I would consider my trip to Cuba incredibly spontaneous – others may call it impulsive or extremely last minute. Tomato, tomaato.
It all started on a miserably cold day at the end of January..
On any given day I have about 10-15 price alerts in my Kayak app and that morning the price of a round trip flight to Havana dropped to $230! So I thought to myself,
“What better time than now to go to Cuba?”
I only had 3 weeks to research and plan my trip and one of those weeks I happened to be on a cruise for my friend’s engagement (too many celebratory cocktails to be planning a trip obvi). The week before my trip, I turned to my fellow travel bloggers hoping to get a good sense of what my “must sees” were for 4 days in Havana and the essential travel tips I needed to know before my trip.
How could I go wrong, right? Yea, no.
There were definitely a few surprises I encountered once I got to Cuba – some pleasant, some anxiety provoking (did someone bring the xanax?!). I’m going to blame it on the fact that I left most of my research until the last minute and that there just aren’t enough blog posts about Cuba out there given that it is still new for Americans to be able to visit. However, it wasn’t until my flight home when I was chatting with the person sitting next to me about all of the things my research had left out, when it came to me..
“Why don’t you just write your own blog post about what you wish you would have known?”
Ergo, I give you the 7 things I wish I had known before visiting Cuba.
My first trip to Havana may have been brief, but it was nothing short of spectacular.
With only 4 days off from work, my sister and I were determined to attempt to experience all that Havana had to offer. While we may not have seen EVERYTHING, we got a delicious taste (quite literally) that left us with the hunger to explore Cuba more.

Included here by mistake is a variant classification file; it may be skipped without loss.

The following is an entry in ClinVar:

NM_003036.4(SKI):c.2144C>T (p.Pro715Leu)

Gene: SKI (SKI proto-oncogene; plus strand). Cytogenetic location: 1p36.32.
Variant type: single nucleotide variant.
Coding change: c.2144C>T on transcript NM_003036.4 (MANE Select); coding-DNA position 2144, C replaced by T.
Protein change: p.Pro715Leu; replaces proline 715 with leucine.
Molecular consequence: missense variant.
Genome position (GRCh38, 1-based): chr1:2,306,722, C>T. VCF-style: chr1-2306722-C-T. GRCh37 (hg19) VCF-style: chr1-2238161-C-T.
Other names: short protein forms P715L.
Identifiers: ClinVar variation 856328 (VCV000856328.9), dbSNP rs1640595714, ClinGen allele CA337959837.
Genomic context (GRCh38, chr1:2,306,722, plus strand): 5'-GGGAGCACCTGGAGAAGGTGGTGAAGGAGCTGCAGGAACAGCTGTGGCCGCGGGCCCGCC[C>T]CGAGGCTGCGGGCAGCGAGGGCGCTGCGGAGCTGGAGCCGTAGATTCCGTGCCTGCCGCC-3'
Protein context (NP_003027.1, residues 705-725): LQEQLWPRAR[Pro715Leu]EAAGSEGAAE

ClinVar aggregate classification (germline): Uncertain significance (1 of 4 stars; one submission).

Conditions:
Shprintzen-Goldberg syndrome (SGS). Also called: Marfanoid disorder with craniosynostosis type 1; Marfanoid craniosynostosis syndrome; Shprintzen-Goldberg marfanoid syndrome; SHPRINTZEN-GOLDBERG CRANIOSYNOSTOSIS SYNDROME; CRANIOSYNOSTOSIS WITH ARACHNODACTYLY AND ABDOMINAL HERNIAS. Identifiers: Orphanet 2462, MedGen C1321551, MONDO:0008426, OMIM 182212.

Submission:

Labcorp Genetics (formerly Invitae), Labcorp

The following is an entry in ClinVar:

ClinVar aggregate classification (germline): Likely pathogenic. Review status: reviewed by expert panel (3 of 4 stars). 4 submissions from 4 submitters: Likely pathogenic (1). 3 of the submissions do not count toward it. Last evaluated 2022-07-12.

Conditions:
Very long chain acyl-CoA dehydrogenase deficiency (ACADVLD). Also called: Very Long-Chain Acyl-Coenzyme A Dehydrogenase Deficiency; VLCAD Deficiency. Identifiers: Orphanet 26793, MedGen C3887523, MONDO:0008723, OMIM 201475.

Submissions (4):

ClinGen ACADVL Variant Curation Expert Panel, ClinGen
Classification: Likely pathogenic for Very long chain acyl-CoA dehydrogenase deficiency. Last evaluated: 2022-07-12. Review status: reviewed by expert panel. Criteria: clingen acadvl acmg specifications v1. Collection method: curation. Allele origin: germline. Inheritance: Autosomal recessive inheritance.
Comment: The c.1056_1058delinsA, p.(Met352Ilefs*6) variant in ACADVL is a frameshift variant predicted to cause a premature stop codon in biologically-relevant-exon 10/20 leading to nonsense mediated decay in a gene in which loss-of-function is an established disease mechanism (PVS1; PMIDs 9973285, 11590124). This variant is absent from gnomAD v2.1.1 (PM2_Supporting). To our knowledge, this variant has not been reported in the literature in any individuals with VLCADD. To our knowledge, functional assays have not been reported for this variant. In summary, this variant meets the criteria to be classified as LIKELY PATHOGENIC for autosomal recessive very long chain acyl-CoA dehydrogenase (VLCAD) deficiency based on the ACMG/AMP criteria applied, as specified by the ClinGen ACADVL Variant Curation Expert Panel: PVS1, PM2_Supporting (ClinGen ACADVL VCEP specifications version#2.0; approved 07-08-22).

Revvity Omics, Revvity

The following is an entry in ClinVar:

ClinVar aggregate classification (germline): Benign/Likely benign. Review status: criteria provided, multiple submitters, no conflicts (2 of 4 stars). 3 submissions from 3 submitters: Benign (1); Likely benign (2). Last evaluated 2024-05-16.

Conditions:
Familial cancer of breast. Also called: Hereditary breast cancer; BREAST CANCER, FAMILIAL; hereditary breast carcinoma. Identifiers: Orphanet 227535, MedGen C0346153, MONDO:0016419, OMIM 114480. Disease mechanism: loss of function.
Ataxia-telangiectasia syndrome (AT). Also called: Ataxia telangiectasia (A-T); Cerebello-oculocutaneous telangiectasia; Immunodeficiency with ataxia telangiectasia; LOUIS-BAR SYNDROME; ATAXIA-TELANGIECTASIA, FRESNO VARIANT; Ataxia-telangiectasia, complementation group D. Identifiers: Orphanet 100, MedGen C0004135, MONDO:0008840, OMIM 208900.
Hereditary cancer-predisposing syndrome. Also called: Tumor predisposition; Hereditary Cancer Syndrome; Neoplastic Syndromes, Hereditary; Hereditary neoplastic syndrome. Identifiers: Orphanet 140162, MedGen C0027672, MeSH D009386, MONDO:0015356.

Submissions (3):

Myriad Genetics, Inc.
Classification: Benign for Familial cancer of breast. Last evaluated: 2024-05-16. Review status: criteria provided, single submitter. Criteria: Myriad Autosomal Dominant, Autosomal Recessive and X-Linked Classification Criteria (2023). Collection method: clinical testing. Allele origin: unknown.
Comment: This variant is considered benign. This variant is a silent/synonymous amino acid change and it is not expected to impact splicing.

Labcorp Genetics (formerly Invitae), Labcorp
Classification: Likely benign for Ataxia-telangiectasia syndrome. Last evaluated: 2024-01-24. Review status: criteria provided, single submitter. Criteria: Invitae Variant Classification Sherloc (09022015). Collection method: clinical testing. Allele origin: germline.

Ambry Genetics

A guide for how much you should budget for your trip to Cuba whether you’re looking to splurge or looking for a bargain.
If there’s only one thing to know before visiting Cuba, it’s to BRING CASH.
The next question I always get is,
How much cash should I bring?
Well, that depends on too many factors to give you an outright answer. To make it a little simpler, I limited my estimates to Havana and have broken my recommendations down based on the following 3 groups of people: the budget traveler, the luxury traveler, and the in between traveler.
Everything you need to know from the basics to budgeting for your trip to Cuba
There are two legal currencies used in Cuba:
- the Cuban Convertible Peso (CUC), pronounced “kook” and
- the Cuban Peso (CUP), pronounced “koop”
The locals mostly carry CUP, as they are paid in this currency. Tourists, on the other hand, usually only carry or need CUC, but you can use either currency.
When should you use CUP vs. CUC?
The value of the CUC is 25 times to that of the CUP. So, if you’re paying for something that is only a few CUP, you won’t be able to receive proper change in CUC. For example, all taxi colectivos (shared taxis) rides are 10 CUP regardless of distance, however, if you pay in CUC it will cost you $0.50 CUC ( = 12 CUP). So, if those fractions of cents are that important to you, you should use CUP over CUC for small purchases.
Bottom line: CUP is useful for small purchases like street food, taxi colectivos, and if you’re concerned with stretching your cash to the very last cent.